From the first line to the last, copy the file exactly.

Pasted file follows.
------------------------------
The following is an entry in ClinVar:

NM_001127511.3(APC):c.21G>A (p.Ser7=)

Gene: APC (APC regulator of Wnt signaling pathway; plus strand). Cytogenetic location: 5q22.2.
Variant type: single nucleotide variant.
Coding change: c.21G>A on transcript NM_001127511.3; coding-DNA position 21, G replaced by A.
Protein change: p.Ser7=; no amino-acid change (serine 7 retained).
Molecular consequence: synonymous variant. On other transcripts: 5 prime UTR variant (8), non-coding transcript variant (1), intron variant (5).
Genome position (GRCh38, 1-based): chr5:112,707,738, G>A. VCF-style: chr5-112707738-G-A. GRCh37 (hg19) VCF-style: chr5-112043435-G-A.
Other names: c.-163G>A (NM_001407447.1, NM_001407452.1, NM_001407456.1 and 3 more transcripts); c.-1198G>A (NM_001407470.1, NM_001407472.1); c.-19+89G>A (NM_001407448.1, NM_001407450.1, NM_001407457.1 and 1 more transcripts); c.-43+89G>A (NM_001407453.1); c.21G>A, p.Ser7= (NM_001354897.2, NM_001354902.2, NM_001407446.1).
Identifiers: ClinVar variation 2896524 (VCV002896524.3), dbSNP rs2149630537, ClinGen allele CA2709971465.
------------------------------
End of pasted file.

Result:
The following is an entry in ClinVar:

NM_001127511.3(APC):c.21G>A (p.Ser7=)

Gene: APC (APC regulator of Wnt signaling pathway; plus strand). Cytogenetic location: 5q22.2.
Variant type: single nucleotide variant.
Coding change: c.21G>A on transcript NM_001127511.3; coding-DNA position 21, G replaced by A.
Protein change: p.Ser7=; no amino-acid change (serine 7 retained).
Molecular consequence: synonymous variant. On other transcripts: 5 prime UTR variant (8), non-coding transcript variant (1), intron variant (5).
Genome position (GRCh38, 1-based): chr5:112,707,738, G>A. VCF-style: chr5-112707738-G-A. GRCh37 (hg19) VCF-style: chr5-112043435-G-A.
Other names: c.-163G>A (NM_001407447.1, NM_001407452.1, NM_001407456.1 and 3 more transcripts); c.-1198G>A (NM_001407470.1, NM_001407472.1); c.-19+89G>A (NM_001407448.1, NM_001407450.1, NM_001407457.1 and 1 more transcripts); c.-43+89G>A (NM_001407453.1); c.21G>A, p.Ser7= (NM_001354897.2, NM_001354902.2, NM_001407446.1).
Identifiers: ClinVar variation 2896524 (VCV002896524.3), dbSNP rs2149630537, ClinGen allele CA2709971465.